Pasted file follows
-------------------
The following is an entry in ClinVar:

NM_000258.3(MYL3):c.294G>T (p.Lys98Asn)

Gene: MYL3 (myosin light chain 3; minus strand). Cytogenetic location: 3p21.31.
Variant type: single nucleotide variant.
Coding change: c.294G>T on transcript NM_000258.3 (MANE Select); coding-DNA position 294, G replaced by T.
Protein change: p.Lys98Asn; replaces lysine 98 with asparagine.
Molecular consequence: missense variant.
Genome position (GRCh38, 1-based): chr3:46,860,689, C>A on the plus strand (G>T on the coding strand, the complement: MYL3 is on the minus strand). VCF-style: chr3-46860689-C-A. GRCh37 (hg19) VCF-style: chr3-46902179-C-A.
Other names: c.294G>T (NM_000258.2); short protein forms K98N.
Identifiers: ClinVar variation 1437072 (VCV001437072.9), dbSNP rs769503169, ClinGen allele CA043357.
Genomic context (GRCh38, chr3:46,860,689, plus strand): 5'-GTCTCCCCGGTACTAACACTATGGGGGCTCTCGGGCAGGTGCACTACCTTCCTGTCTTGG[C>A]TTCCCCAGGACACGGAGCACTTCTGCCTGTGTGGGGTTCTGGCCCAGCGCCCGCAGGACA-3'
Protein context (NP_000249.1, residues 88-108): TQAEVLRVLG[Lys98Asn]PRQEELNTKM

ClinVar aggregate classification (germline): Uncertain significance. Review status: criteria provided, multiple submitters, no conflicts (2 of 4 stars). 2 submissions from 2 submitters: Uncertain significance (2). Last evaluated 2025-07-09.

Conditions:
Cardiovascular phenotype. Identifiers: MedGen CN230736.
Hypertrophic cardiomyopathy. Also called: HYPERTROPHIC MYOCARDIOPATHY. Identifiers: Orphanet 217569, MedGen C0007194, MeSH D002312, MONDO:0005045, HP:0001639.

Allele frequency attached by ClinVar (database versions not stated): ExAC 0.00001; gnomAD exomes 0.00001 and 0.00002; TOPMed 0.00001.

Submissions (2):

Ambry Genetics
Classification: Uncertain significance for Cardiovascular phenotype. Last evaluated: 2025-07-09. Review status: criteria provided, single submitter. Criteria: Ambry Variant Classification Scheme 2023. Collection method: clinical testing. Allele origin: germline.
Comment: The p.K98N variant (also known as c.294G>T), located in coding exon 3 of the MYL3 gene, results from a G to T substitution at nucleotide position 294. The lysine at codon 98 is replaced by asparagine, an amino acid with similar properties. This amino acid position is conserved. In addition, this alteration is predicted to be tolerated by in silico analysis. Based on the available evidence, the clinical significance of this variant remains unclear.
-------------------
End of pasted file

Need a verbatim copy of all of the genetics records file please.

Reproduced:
The following is an entry in ClinVar:

NM_000258.3(MYL3):c.294G>T (p.Lys98Asn)

Gene: MYL3 (myosin light chain 3; minus strand). Cytogenetic location: 3p21.31.
Variant type: single nucleotide variant.
Coding change: c.294G>T on transcript NM_000258.3 (MANE Select); coding-DNA position 294, G replaced by T.
Protein change: p.Lys98Asn; replaces lysine 98 with asparagine.
Molecular consequence: missense variant.
Genome position (GRCh38, 1-based): chr3:46,860,689, C>A on the plus strand (G>T on the coding strand, the complement: MYL3 is on the minus strand). VCF-style: chr3-46860689-C-A. GRCh37 (hg19) VCF-style: chr3-46902179-C-A.
Other names: c.294G>T (NM_000258.2); short protein forms K98N.
Identifiers: ClinVar variation 1437072 (VCV001437072.9), dbSNP rs769503169, ClinGen allele CA043357.
Genomic context (GRCh38, chr3:46,860,689, plus strand): 5'-GTCTCCCCGGTACTAACACTATGGGGGCTCTCGGGCAGGTGCACTACCTTCCTGTCTTGG[C>A]TTCCCCAGGACACGGAGCACTTCTGCCTGTGTGGGGTTCTGGCCCAGCGCCCGCAGGACA-3'
Protein context (NP_000249.1, residues 88-108): TQAEVLRVLG[Lys98Asn]PRQEELNTKM

ClinVar aggregate classification (germline): Uncertain significance. Review status: criteria provided, multiple submitters, no conflicts (2 of 4 stars). 2 submissions from 2 submitters: Uncertain significance (2). Last evaluated 2025-07-09.

Conditions:
Cardiovascular phenotype. Identifiers: MedGen CN230736.
Hypertrophic cardiomyopathy. Also called: HYPERTROPHIC MYOCARDIOPATHY. Identifiers: Orphanet 217569, MedGen C0007194, MeSH D002312, MONDO:0005045, HP:0001639.

Allele frequency attached by ClinVar (database versions not stated): ExAC 0.00001; gnomAD exomes 0.00001 and 0.00002; TOPMed 0.00001.

Submissions (2):

Ambry Genetics
Classification: Uncertain significance for Cardiovascular phenotype. Last evaluated: 2025-07-09. Review status: criteria provided, single submitter. Criteria: Ambry Variant Classification Scheme 2023. Collection method: clinical testing. Allele origin: germline.
Comment: The p.K98N variant (also known as c.294G>T), located in coding exon 3 of the MYL3 gene, results from a G to T substitution at nucleotide position 294. The lysine at codon 98 is replaced by asparagine, an amino acid with similar properties. This amino acid position is conserved. In addition, this alteration is predicted to be tolerated by in silico analysis. Based on the available evidence, the clinical significance of this variant remains unclear.